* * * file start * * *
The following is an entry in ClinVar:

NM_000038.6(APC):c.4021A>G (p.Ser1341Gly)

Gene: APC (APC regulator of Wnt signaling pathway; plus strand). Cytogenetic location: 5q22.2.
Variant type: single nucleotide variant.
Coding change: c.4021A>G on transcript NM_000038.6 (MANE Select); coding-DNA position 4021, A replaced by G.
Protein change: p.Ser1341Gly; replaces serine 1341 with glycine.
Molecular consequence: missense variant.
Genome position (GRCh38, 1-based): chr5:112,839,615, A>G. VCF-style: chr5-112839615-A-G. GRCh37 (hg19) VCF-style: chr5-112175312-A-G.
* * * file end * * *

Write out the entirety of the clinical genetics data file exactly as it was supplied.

The following is an entry in ClinVar:

NM_000038.6(APC):c.4021A>G (p.Ser1341Gly)

Gene: APC (APC regulator of Wnt signaling pathway; plus strand). Cytogenetic location: 5q22.2.
Variant type: single nucleotide variant.
Coding change: c.4021A>G on transcript NM_000038.6 (MANE Select); coding-DNA position 4021, A replaced by G.
Protein change: p.Ser1341Gly; replaces serine 1341 with glycine.
Molecular consequence: missense variant.
Genome position (GRCh38, 1-based): chr5:112,839,615, A>G. VCF-style: chr5-112839615-A-G. GRCh37 (hg19) VCF-style: chr5-112175312-A-G.